For state and federal RFP opportunities, you can save a ton of money by registering your company on various state and federal government contracting sites.  There, you will get automated notifications of solicitations based on the industry classification codes you provide.  Registering your business with government contracting sites can be a complex, time consuming pain in the butt process with plenty of bureaucratic check points and hoops to jump through.  But in the end, it is worth the effort. You may even discover an opportunity to develop a one-on-one relationship with a government contracting agent, which may prove helpful to find opportunities that don’t require a published solicitation.

But is that RFP or RFQ solicitation you found really for you?  I’ll talk about that in my next blog post.  


Want to know more? Can’t wait for my next blog entry on the lifecycle to winning that RFP?  Then check out this link to my website that describes my services around this need.

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Does That RFP Smell Phishy?

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How do you know that RFP solicitation you just received is real?

You don’t, unless you know what to look for and are aware of the threat.

 

 

For clients, I monitor and evaluate RFP/RFQ opportunities from various state, federal and corporate agencies across the US and just received this message from the Maryland State Dept of Information Technology.


Subject: Message to Vendors regarding fraudulent emails

State of Maryland has been made aware of a new phishing scam that targets the community of vendors doing business with the State of Maryland. A phishing attack occurs when a fraudster tries to trick you into sharing personal information online.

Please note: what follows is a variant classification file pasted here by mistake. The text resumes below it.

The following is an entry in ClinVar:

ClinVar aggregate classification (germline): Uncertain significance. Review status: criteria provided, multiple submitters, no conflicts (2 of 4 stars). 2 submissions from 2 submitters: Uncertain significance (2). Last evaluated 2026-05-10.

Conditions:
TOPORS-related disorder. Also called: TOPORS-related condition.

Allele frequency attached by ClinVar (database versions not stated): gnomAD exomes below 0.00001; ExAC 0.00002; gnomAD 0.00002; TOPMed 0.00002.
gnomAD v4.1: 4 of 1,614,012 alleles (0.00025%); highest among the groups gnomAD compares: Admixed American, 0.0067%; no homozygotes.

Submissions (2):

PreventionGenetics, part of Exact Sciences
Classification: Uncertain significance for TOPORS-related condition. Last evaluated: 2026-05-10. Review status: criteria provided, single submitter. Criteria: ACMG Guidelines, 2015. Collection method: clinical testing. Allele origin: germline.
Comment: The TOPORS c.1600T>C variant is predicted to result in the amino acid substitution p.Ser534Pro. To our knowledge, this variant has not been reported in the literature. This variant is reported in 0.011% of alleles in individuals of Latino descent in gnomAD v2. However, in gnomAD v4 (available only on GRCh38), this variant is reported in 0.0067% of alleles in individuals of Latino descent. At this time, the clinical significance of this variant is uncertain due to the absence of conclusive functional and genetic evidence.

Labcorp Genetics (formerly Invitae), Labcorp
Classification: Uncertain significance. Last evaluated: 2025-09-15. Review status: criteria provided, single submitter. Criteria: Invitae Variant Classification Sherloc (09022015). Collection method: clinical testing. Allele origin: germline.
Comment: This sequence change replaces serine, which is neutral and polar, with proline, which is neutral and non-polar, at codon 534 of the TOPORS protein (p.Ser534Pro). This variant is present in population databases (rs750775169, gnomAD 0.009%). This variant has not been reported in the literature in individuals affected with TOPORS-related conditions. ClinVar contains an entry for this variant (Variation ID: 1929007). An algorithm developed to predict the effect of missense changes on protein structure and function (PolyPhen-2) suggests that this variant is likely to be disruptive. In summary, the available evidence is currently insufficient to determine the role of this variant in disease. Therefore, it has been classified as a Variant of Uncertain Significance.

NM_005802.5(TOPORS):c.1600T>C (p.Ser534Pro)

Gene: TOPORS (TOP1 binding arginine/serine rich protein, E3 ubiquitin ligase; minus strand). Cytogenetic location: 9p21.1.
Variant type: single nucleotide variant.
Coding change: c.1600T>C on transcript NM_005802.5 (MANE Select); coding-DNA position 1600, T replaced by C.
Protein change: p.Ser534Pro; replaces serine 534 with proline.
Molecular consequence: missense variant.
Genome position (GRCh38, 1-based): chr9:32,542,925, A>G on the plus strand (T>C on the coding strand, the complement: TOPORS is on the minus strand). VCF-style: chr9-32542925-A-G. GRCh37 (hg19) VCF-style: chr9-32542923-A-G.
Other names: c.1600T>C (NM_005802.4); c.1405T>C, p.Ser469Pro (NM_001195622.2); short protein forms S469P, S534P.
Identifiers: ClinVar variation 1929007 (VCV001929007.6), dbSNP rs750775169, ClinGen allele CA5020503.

In Todd R. Weiss’ online article “$100M Email Phishing Case Offers Lessons Learned for IT,” Neil Wynne, an IT security analyst with Gartner warns that “business email attacks have been occurring with significantly higher frequency in recent years.”

Have you received phishing email?  If your answer is no, then you don’t know what the threat looks like.  It is safe to say that EVERYONE on this planet who is Internet connected has received one of these email based IEDs (or Internet Explosive Devices as I like to call them).  So what do you do when you receive one of these?

The answer varies with your situation but there are some common actions and things to know, consider and do.  For example . . .

In it’s email warning, Maryland State Dept of Information Technology helped its existing and potential vendors/suppliers by doing two things:


First was to educate by saying:

“The scam attempts to lure vendors into taking certain actions, including visiting a fraudulent website to input personal information and/or to download malicious programs. Other messages request that the vendor remit payments and provide remittance information within the body of the message in the form of a routing and account number.